I Like Roger Ebert, But Sometimes He’s A Complete Idiot…

I was about to watch one of my all time favorite teen comedies this morning (that would be Three O’Clock High). It was absolutely storming here, so I figured I’d watch a movie. As I was about to hit the Netflix ‘Play’ button I caught Roger Ebert’s name out of the corner of my eye in one of the user reviews. There was a link to Ebert’s review and since I respect Ebert’s love of film, I clicked on it to read what he thought about it.

One star. Wow. He gave it one frickin’ star. Not only did he say the movie sucked (having a ‘stupid’ plot), he even called it fascist. I’m not sure how he arrived at that one.  When I think of fascm I think of Mussolini. Hitler. Mao. The former King Of Pop. Ebert (as with a lot of critics) sometimes allows his political and personal biases to get in the way of reviewing a movie on its own merits. For me, this is one such case. Three O’Clock High (for me) is one of the best ‘high school’ genre films ever made. It’s writing, casting, direction and editing culminated in a very slick, fast moving film that was actually funny. Even the characters with bit parts were memorable (the guy with the red beret still gives me a good laugh). There’s nothing fascist about it. Ebert completely missed the point of the film. And on top of that, it’s a comedy. An entertainment. It wasn’t shooting to be Citizen Kane.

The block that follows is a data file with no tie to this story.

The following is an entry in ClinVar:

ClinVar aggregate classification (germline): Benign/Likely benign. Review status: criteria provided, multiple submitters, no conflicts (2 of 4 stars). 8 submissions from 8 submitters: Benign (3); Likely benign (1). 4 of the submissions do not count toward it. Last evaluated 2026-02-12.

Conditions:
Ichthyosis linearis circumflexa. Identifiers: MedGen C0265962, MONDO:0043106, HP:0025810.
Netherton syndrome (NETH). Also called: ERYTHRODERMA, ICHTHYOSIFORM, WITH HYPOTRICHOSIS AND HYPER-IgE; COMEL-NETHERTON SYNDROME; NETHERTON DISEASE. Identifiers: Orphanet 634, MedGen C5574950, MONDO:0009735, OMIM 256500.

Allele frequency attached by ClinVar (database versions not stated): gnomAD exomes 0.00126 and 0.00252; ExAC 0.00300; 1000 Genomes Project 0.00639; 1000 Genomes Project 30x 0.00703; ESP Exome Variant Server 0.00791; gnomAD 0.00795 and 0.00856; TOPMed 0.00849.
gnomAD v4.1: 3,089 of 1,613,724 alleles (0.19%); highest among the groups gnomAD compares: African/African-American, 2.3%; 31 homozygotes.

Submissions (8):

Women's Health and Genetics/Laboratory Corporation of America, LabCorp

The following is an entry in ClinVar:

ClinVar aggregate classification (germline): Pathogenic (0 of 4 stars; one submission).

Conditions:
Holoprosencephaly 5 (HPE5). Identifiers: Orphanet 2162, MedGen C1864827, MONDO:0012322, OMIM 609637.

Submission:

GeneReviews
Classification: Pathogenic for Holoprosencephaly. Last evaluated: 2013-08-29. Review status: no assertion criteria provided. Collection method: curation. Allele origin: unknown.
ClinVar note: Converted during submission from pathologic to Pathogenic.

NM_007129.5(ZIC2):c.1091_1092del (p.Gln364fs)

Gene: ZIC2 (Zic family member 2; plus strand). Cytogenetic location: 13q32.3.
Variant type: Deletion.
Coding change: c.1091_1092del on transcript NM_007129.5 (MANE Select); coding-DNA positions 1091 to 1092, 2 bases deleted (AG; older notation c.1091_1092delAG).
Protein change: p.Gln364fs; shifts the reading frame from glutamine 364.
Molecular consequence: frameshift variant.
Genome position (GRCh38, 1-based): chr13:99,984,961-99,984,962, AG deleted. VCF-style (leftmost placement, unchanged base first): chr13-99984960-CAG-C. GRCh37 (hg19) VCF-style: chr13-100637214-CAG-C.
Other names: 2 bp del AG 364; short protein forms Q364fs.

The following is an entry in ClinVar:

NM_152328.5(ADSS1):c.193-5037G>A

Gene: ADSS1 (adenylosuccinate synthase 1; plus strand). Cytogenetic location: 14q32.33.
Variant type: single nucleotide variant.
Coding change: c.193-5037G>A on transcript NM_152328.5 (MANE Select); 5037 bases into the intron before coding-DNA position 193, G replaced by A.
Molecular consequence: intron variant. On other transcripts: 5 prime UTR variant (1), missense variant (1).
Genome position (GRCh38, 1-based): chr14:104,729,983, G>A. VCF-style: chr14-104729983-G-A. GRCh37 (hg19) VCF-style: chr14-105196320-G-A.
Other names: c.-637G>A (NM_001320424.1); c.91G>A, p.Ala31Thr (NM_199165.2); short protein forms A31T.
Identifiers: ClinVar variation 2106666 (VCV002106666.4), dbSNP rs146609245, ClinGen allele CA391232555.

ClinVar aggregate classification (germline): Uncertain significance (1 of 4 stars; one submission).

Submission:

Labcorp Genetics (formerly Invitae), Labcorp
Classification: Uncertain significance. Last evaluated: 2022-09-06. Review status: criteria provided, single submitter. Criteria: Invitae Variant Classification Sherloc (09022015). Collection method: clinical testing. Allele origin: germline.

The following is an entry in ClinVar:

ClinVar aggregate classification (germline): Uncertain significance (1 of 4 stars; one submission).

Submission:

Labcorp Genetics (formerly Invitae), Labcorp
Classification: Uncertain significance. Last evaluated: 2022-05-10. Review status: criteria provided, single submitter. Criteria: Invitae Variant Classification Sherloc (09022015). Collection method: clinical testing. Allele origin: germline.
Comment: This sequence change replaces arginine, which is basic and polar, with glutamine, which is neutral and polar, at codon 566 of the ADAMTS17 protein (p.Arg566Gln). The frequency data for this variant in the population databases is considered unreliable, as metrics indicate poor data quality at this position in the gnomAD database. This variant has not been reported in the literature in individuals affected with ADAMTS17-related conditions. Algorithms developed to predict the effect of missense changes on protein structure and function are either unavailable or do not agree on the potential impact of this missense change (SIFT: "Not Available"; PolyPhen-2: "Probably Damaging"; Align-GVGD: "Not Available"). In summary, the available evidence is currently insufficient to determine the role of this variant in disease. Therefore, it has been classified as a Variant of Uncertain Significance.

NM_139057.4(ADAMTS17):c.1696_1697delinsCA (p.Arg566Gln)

If this were the only case in which Ebert completely missed on, then I wouldn’t have a blog post… But he’s had a number of head scratchers, so I figured I would make a list of 10 films that I thought were some of his more glaring errors. These are movies that I think are now considered classics by most. I’m not including some of the stinkers he gave a thumbs up to, like Cop & A Half, Million Dollar Baby and Anaconda.

Update: #11 Copland (Cited that there was ‘too much story’. He even threw out the word lugubrious. I’m not even brave enough to drop ‘lugubrious’ on someone. Not even on this blog…)

So here are 10 (more) GREAT FILMS THAT EBERT gave ‘Thumbs Down’ to…

#10 The aformentioned Three O’ Clock High…

#9 Miller’s Crossing (My favorite gangster flick).

#8 Legend…  Siskel missed this one, also. Not the greatest story, but it accomplished what Ridley Scott set out to do, which was to

#7 The Lost Boys… Who, except Ebert doesn’t love this movie?

#6 Full Metal Jacket… Stanley Kubrick, dude. One of the most hard core war flicks ever.

#5 Empire Of The Sun… Maybe this was just some sort of backlash against Spielberg. Another great, albeit completely different, war film.

#4 Raising Arizona… Another great comedy  (he also didn’t like The Hudsucker proxy).

#3 Aliens… I mean, COME ON!

#2 Die Hard… Arguably the best action film of all time. In all fairness, after giving this an initial thumbs down, he later begrudgingly changed it to a thumbs up.

#1 Blade Runner… Most critics panned this one. Again, to be fair, Ebert didn’t EXACTLY pan this. He did say that it was worth seeing for the visuals but he found the story lacking. Siskel outright hated it. I don’t care what version you watch, you’re still going to see one of the most groundbreaking films ever made. Sure it’s dark (loved it), slow moving (with purpose), and occasionally brutal in its depictions of violence, but it has a core story that anyone and everyone can relate to in some way. “Who am I? Why am I here? How long have I got?”

That’s quite the collection of films that he got wrong and this was with minimal research. I’m sure I could find some real doozies if I tried. I must say that I don’t think Ebert is a moron all of the time. I wish that he had done more DVD commentaries like the one for Dark City, for instance.  Occasionally, though, as when he reviewed Three O’Clock High, he sounds like an idiot. But don’t we all sometimes?


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